Failing To Examine The Arrow’s Path
Missing a deer due to an arrow that glanced off a tree branch is common stuff. It’s usually due to the bowhunter not being able to see the obstruction because of low light. Or it’s due to complete “pilot error” from being overly excited and not verifying a clear arrow path. The best way to solve this is to look intently for shooting obstructions prior to shooting — using optics if necessary — and making sure it’s an integral part of your pre-shot mental checklist.
For example, imagine a deer standing 45 yards away, with a tree branch shading its vitals between you and the deer. Can you still take an ethical shot? The best way to solve this is to hold your bow up, aim with the appropriate sight pin, and note the position of your other pins to determine if your arrow will collide with the tree branch. With a single-pin sight, this becomes more difficult. In this case, it’s up to you to learn the trajectory of your arrow. The best place to work this out is on the practice range using a 3-D target.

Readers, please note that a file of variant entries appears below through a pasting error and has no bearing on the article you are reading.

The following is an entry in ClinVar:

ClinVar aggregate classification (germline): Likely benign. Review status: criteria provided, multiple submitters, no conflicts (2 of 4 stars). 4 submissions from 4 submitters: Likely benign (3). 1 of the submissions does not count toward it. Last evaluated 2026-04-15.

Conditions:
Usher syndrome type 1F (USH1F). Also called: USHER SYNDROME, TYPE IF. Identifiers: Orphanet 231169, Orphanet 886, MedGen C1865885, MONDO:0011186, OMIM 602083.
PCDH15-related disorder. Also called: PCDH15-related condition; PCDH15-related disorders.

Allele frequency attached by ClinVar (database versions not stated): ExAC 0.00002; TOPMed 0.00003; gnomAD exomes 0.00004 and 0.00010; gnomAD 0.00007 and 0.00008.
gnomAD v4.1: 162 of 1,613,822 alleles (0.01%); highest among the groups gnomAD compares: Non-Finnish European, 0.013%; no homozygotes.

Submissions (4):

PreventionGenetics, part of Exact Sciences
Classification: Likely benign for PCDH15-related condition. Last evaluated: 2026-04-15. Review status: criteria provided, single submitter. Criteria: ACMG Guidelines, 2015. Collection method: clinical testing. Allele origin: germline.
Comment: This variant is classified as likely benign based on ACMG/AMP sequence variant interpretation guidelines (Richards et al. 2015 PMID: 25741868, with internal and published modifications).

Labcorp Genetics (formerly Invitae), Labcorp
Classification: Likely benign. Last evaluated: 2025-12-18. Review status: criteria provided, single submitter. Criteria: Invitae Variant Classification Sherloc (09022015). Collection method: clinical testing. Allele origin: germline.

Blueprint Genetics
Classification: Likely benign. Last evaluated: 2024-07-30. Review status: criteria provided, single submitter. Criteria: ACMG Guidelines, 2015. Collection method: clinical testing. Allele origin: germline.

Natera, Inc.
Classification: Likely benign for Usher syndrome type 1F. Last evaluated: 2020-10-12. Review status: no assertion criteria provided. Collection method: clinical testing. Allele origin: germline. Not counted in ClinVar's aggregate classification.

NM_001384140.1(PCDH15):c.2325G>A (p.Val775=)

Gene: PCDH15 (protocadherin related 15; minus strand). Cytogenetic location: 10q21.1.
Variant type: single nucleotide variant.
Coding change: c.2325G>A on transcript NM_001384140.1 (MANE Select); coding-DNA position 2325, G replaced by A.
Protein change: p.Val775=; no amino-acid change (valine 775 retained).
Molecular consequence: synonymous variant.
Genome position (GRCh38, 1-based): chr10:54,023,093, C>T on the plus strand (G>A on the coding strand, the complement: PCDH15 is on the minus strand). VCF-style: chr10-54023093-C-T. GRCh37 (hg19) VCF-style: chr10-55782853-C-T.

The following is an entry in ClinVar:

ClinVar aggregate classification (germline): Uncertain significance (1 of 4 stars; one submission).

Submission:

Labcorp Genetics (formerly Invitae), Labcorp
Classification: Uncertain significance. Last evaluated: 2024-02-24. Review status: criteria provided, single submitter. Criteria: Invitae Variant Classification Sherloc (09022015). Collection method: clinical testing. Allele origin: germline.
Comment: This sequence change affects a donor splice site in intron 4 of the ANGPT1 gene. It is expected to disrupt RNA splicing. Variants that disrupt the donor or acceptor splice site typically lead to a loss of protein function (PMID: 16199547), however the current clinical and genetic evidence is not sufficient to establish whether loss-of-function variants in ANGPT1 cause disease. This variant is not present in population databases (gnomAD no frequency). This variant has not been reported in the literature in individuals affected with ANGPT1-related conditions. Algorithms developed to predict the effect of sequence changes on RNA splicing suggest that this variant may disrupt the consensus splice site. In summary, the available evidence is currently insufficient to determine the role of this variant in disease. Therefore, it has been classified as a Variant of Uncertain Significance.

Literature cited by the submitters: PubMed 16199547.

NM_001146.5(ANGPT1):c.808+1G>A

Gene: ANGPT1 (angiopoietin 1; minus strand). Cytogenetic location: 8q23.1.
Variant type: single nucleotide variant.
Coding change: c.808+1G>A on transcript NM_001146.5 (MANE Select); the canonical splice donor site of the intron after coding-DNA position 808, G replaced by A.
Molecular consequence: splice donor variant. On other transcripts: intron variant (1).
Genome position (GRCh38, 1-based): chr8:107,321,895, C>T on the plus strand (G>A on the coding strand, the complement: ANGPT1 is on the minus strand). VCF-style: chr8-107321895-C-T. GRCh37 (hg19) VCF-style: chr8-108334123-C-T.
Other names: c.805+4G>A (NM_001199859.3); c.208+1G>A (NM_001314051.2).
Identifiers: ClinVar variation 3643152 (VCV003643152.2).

Bowhunting is an intense sport, and it’s easy to make simple mistakes, especially in the face of a shot opportunity. The problem is good shots — not perfect ones — only come around so often. That’s why you must train for every situation, over and over, until you find a proven technique. These tips have worked for me in minimizing common bowhunting blunders, and I have no doubt they’ll work for you and enhance your effectiveness.